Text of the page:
I have been to several TeachMeets.  This particular TeachMeet was held at Google headquarters in Sydney which was one of the main attractions for me.  I missed out on one two years earlier and as I searched for the Twitter hashtag for this evening I found an exchange that occurred about the use of #TMGoogle – the issue being that TeachMeets are supposed to be teacher ran and teachers as presenters, no sponsorship.  However, to host a TeachMeet in a cool location such as Google HQ there is a trade-off.  Tonight I felt the trade to be rather unequal.  The hashtag was not #TMGoogle but perhaps it should have been. It seemed every second speaker represented Google and was promoting something, useful somethings, but advertisements nevertheless. An extra grating factor was that teacher presenters were held to their time limits, albeit poorly, speakers not being deterred by soft Star Wars toys being thrown at them when their time had expired, yet Google presenters had limitless time.  And trust me, the teachers were much more interesting than the Google employees.

    The stated theme of this TeachMeet was ‘Solve for x’, thereby promoting problem solving in education, that students solve whatever issue ‘x’ represented for teachers and/or students. The evening was officially launched by Kimberley Sutton through a YouTube video to explain the concept: Moonshot Thinking: Solve for x @ Tribeca Film Festival. Our first teacher presenter linked a goal to this theme nicely.

    I have known Phillip Cooke through TeachMeets and Twitter for many years.  He is a passionate secondary school educator and declared this evening that his moonshot concept is teaching for life instead of for exams, a policy I am also passionate about.  I have enjoyed seeing Phillip present on this theme in many variations before. He is always interesting because not only does he and his colleagues come up with the ideas but they actually implement them, although I’m sure he wish he could implement more.  Phillip was intricately involved in the complete rebuild of his school, a school often seen in the industry as an alternative option for the misfits in our education system and thus had a poor reputation for a long time for drugs and disruptive behaviour. However, its hands-on practical approach to education is becoming more dominant in industry discourse and it has featured on a TV show for doing things a little differently.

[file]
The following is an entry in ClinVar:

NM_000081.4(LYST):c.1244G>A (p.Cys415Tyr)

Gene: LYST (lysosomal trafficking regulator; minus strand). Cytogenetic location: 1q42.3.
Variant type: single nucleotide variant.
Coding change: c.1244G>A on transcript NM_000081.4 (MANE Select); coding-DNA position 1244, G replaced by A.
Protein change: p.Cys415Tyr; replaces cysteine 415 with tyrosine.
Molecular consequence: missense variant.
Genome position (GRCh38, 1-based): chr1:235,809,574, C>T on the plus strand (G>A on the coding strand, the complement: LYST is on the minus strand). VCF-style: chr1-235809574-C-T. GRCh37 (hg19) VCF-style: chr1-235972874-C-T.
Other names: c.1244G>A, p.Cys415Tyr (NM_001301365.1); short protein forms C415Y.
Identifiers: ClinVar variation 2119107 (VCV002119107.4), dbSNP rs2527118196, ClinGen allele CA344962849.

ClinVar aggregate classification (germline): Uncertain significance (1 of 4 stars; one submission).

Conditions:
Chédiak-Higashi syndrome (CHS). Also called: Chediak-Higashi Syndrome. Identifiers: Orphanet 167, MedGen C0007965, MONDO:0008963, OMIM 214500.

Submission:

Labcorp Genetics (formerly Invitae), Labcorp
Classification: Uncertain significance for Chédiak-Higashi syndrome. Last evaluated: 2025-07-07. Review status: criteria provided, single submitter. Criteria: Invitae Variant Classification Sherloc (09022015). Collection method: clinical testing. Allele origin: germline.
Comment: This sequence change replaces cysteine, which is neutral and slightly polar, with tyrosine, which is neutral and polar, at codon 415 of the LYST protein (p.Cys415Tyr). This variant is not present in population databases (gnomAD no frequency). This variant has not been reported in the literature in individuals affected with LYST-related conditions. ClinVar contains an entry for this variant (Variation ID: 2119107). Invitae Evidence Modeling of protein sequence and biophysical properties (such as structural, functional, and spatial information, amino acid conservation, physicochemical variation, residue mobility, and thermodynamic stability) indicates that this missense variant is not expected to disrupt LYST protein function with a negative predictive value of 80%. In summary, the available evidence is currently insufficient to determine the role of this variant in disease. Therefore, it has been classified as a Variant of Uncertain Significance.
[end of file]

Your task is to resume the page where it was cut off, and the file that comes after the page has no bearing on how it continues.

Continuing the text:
Phillip’s attitude towards authentic learning is borne out by some of the initiatives he has shared:

    • Establishing an annual Creative Careers Day where the future implications of their learning come to life through the people operating in creative enterprises
    • Implementing cross-curricular activities, such as Design and Technology with English and Drama to create wearable art costumes for a production of Othello, “Students didn’t just read Othello – they lived it
    • Printing art designs of students on tea towels and selling them, simple but effective (also make great thank you presents at Teach Meets)